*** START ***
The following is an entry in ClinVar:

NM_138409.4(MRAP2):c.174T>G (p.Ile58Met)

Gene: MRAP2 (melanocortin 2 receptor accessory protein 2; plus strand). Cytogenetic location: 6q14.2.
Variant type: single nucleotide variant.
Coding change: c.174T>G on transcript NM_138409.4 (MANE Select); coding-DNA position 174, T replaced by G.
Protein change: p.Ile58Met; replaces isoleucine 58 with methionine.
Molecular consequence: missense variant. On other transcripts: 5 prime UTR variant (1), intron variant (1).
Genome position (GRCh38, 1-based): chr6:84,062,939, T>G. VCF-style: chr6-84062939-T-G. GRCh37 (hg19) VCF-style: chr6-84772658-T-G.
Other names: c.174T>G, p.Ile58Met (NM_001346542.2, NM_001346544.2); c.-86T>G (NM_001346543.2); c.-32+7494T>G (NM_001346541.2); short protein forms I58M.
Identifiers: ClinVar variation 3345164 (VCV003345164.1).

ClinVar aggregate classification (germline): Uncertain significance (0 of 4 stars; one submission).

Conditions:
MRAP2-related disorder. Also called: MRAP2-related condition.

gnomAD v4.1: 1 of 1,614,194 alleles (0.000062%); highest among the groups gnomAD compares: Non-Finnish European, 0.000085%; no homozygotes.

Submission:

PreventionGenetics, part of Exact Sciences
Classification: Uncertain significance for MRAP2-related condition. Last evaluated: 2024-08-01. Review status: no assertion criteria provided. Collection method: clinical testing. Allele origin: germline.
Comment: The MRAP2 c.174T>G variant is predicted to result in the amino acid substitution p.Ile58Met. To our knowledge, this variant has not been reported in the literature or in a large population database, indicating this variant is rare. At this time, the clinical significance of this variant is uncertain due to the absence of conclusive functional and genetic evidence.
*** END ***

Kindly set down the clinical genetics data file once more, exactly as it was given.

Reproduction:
The following is an entry in ClinVar:

NM_138409.4(MRAP2):c.174T>G (p.Ile58Met)

Gene: MRAP2 (melanocortin 2 receptor accessory protein 2; plus strand). Cytogenetic location: 6q14.2.
Variant type: single nucleotide variant.
Coding change: c.174T>G on transcript NM_138409.4 (MANE Select); coding-DNA position 174, T replaced by G.
Protein change: p.Ile58Met; replaces isoleucine 58 with methionine.
Molecular consequence: missense variant. On other transcripts: 5 prime UTR variant (1), intron variant (1).
Genome position (GRCh38, 1-based): chr6:84,062,939, T>G. VCF-style: chr6-84062939-T-G. GRCh37 (hg19) VCF-style: chr6-84772658-T-G.
Other names: c.174T>G, p.Ile58Met (NM_001346542.2, NM_001346544.2); c.-86T>G (NM_001346543.2); c.-32+7494T>G (NM_001346541.2); short protein forms I58M.
Identifiers: ClinVar variation 3345164 (VCV003345164.1).

ClinVar aggregate classification (germline): Uncertain significance (0 of 4 stars; one submission).

Conditions:
MRAP2-related disorder. Also called: MRAP2-related condition.

gnomAD v4.1: 1 of 1,614,194 alleles (0.000062%); highest among the groups gnomAD compares: Non-Finnish European, 0.000085%; no homozygotes.

Submission:

PreventionGenetics, part of Exact Sciences
Classification: Uncertain significance for MRAP2-related condition. Last evaluated: 2024-08-01. Review status: no assertion criteria provided. Collection method: clinical testing. Allele origin: germline.
Comment: The MRAP2 c.174T>G variant is predicted to result in the amino acid substitution p.Ile58Met. To our knowledge, this variant has not been reported in the literature or in a large population database, indicating this variant is rare. At this time, the clinical significance of this variant is uncertain due to the absence of conclusive functional and genetic evidence.